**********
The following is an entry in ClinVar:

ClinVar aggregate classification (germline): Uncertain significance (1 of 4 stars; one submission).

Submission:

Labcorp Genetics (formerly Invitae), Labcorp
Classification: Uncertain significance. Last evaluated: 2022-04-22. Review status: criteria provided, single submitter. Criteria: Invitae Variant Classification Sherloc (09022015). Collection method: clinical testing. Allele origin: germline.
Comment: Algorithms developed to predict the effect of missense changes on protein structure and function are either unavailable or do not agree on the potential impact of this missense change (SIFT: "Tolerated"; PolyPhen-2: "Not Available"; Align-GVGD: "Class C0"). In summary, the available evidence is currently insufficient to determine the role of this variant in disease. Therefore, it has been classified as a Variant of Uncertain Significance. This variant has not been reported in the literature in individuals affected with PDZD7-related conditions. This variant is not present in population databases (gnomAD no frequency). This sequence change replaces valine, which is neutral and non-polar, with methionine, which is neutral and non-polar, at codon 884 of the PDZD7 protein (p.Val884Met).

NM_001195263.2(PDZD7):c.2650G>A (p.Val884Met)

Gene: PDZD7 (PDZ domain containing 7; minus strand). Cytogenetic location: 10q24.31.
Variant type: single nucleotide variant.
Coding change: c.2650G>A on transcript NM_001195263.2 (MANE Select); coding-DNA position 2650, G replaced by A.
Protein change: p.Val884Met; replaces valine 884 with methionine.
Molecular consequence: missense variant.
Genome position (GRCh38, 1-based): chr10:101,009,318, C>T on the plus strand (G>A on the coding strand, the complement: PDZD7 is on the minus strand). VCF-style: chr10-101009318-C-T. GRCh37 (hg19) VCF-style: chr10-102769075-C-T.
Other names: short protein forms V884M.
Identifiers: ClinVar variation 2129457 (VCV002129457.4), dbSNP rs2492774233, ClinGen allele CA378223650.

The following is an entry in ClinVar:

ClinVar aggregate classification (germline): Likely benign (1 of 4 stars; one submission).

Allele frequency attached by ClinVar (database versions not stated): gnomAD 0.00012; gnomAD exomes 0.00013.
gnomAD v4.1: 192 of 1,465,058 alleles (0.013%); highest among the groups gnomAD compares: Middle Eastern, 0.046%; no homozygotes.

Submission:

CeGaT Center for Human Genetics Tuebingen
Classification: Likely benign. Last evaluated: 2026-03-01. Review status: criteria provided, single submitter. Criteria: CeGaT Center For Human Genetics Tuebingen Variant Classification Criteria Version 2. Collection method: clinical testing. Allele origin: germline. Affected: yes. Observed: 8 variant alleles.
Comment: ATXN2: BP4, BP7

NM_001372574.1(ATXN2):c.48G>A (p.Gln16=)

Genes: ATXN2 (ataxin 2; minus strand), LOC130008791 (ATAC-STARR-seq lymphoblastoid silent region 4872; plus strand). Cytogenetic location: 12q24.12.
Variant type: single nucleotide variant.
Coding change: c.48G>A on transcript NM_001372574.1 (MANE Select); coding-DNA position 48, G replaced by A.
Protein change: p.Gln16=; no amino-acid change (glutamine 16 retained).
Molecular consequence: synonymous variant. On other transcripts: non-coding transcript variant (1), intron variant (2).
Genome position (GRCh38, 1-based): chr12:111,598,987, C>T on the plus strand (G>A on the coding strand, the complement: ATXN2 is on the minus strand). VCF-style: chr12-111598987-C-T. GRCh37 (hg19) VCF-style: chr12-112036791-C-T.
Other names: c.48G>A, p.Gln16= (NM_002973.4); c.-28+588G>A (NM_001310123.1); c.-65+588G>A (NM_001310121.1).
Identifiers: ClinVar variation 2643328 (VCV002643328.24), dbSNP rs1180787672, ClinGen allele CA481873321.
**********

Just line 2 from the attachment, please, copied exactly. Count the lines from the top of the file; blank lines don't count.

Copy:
ClinVar aggregate classification (germline): Uncertain significance (1 of 4 stars; one submission).